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Ray Ciccarelli, NASCAR Driver From Ellicott City Who Quit In Wake Of Confederate Flag Ban, Insists 'This Was Never About The Flag'

ELLICOTT CITY, Md. (WJZ) -- Ray Ciccarelli, a NASCAR driver from Ellicott City, has announced his plans to retire from racing following a decision from the sport to ban Confederate flags from its properties.

In a now-deleted Facebook post, Ciccarelli called the move "political BS" and said he won't continue racing after the 2020 season ends, CBS Sports reports.

"i don't believe in kneeling during Anthem nor taken ppl right to fly what ever flag they love," he wrote, according to CBS Sports. "I could care less about the Confederate Flag but there are ppl that do and it doesn't make them a racist all you are doing is f---ing one group to cater to another and i ain't spend the money we are to participate in any political BS!!"

Reached by phone Thursday afternoon, Ciccarelli, 50, told WJZ he had been planning to retire anyway but called the controversy the straw that broke the camel's back.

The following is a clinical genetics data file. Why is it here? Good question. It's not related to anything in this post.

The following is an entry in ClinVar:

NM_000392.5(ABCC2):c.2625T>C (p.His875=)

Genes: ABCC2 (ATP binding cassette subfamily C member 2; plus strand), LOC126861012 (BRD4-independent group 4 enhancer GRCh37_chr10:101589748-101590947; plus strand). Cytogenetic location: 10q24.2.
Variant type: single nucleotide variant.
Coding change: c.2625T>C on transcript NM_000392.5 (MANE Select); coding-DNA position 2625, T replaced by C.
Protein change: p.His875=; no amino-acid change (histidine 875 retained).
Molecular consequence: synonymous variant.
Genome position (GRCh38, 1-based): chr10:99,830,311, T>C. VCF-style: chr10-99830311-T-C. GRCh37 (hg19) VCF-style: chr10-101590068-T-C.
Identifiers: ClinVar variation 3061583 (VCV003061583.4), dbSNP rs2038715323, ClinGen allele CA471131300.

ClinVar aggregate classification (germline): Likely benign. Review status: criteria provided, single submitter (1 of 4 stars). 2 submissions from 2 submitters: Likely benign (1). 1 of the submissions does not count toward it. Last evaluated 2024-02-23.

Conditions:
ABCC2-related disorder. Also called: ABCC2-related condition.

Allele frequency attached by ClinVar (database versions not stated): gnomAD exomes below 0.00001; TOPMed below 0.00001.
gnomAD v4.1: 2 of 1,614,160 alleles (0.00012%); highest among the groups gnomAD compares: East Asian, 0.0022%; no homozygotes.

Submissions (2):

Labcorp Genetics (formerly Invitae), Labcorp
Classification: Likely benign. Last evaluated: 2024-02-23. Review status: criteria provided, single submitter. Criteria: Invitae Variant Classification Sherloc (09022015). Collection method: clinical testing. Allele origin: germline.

"This was never about the flag," he said. While he said he does not own or fly a Confederate flag, he said other fans do and it should be their decision about whether to fly it.

He plans to issue a full statement Friday.

On Wednesday, NASCAR announced it would prohibit the Confederate flag "from all NASCAR events and properties," calling its presence "contrary to our commitment to providing a welcoming and inclusive environment for all fans, our competitors and our industry."

His announcement has drawn criticism on Twitter, with some calling him a racist.

Tom Coale, the founder and host of the Elevate Maryland podcast, wrote on Twitter that, "As much as it hurts to see Ellicott City trashed alongside Ray Ciccarelli, it also provides an opportunity to consider how our community fosters and enables such attitudes."

Bubba Wallace, the sport's lone African American full-time driver, applauded NASCAR's move, and on Wednesday night he raced in a car that had Black Lives Matter on it. The paint scheme was dedicated to "promoting racial equality," Richard Petty Motorsports tweeted.

Read more from CBS News.

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